The year 2017 contained quite a few bombshells in the world of computer-aided engineering (CAE) and simulation. From the release of ANSYS Discovery Live’s near real-time simulation software, to the surprise acquisitions of MSC Software by Hexagon and Mentor Graphics by Siemens, the past 12 months have been quite entertaining.
So, the question on the minds of those in the simulation community is, what can we expect in 2018 and in the near future?
According to Joe Walsh, CEO of intrinSIM and industry thought leader, we should expect to see steady growth of about 8.5 percent based on research by the Cambashi CAE Observatory.“However, behind this steady growth there is significant activity on multiple fronts that indicate that 2018 will be a transition year to enable higher growth rates in the future,” said Walsh. “The growth is also not even across all aspects,” Walsh added. “The Design Space Exploration (DSE) segment of this market, for instance, is expected to grow by 10 percent based on joint research by Ora Research and intrinSIM.”
Mark Hindsbo, vice president of ANSYS, has more optimistic numbers. He suggests that simulation usage will double in the next year. According to Hindsbo, “This doubling will involve consumption of more of the classic simulation as we know it today, along with the release of new solutions that will enable every engineer to use simulation. Simulation will also expand from its traditional realm of product design into manufacturing and operations.”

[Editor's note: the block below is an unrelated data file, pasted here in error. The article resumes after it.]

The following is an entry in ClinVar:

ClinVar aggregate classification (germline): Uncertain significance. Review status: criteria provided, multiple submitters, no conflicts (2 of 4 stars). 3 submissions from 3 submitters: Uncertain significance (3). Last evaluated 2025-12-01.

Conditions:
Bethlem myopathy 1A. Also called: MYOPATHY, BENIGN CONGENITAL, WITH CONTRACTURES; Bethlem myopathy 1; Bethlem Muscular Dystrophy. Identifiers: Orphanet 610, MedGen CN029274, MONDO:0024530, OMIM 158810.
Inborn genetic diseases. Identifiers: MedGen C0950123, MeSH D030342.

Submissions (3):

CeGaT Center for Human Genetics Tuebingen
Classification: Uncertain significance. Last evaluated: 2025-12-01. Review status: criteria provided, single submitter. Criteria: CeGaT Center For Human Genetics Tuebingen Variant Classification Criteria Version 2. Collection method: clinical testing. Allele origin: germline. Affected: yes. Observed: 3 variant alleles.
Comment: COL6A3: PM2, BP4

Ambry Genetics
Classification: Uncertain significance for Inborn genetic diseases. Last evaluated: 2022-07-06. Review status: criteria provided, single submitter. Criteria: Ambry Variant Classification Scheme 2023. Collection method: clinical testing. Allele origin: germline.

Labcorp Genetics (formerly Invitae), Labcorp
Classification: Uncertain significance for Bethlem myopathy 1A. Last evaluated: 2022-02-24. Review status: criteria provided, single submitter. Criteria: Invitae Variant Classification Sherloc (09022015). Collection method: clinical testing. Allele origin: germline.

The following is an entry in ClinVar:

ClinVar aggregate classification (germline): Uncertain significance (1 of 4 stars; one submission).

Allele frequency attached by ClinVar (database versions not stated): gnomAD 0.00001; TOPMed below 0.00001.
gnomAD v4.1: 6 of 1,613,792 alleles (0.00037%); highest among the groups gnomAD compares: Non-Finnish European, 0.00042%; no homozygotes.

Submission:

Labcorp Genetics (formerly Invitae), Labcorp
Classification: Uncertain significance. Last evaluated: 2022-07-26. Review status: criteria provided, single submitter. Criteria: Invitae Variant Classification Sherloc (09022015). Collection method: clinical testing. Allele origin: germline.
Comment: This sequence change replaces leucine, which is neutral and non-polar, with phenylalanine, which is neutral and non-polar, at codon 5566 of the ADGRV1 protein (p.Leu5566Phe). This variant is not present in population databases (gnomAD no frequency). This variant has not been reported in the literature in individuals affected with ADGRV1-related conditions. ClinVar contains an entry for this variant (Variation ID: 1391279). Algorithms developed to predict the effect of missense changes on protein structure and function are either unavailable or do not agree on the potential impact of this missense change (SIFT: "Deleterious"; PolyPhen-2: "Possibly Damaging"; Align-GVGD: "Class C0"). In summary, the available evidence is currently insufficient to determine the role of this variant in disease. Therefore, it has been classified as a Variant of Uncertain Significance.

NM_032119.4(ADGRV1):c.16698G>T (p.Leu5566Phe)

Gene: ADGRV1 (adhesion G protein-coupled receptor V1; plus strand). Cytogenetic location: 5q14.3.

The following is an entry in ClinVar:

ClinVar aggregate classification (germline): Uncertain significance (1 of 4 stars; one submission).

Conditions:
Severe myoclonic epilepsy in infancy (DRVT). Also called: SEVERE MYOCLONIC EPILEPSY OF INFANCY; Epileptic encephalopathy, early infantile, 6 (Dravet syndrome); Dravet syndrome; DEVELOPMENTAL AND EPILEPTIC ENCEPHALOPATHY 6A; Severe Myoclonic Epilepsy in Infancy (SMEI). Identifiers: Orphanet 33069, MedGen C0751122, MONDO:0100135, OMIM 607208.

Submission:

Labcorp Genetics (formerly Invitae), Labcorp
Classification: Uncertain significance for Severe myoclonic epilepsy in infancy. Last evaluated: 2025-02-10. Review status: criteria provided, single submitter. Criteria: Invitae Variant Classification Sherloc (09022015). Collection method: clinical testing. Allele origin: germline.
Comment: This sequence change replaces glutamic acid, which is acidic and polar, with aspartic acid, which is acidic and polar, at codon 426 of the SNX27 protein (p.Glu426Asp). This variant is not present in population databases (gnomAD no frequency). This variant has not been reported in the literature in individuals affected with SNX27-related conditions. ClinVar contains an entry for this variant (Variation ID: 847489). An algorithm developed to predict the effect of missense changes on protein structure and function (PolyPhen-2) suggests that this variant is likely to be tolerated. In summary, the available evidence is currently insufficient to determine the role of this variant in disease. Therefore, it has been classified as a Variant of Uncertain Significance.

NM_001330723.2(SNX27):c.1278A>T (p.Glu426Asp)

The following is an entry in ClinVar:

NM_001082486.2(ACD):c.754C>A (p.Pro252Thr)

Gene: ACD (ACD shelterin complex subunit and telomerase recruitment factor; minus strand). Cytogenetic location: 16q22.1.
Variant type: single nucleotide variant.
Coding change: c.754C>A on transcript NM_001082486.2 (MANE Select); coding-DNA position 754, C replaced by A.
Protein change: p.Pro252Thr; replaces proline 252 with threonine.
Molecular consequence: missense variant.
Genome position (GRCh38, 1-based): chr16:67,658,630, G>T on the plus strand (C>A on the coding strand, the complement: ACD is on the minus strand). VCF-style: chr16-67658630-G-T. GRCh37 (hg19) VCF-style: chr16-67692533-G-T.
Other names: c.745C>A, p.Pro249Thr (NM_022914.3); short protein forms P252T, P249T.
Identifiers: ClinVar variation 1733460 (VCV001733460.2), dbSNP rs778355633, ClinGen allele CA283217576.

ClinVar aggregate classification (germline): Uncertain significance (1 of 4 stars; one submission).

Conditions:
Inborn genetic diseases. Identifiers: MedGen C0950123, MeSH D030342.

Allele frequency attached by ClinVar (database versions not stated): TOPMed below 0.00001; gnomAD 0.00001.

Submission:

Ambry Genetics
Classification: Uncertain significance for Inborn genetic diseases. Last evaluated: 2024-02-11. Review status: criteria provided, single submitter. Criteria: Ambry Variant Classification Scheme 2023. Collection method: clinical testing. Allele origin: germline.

Though these numbers from Hindsbo and Walsh are vastly different, they both point upward. So, users should expect to see their ranks improve in the next few months.
Now what will happen to all of this growth in sales? Brad Holtz, president and CEO of Cyon Research, suggests that much of the money made in the industry will be moving toward research. This is in line with Walsh’s belief that vendors will be experiencing a transitional year. Pumping funds into research—be it academic or internal—reflects an investment strategy to improve user numbers in the future.
Holtz suggests that much of this research will be used to determine how to marry machine learning with simulation. The idea will be to reduce the simulation computations and improve the user experience in ways that allow newer users to pick up the software faster. By having a system learn what to expect from results based on thousands of previous runs of various loading conditions, we can teach simulation software to point our designs in the right direction more quickly and easily.
“The machine learning might get to the point where the system will make recommendations,” suggested Holtz. “We are a very long way from that, but at COFES (Congress On the Future of Engineering Software), we'll discuss how to bring that about.”
The added benefit to this research is that it might spark some added CAE education within colleges and universities. This should be a continual goal as simulation expertise doesn’t exactly grow on high performance computers (HPCs).
Source: Engineering.com, 2018
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Friday Mar 9, 2018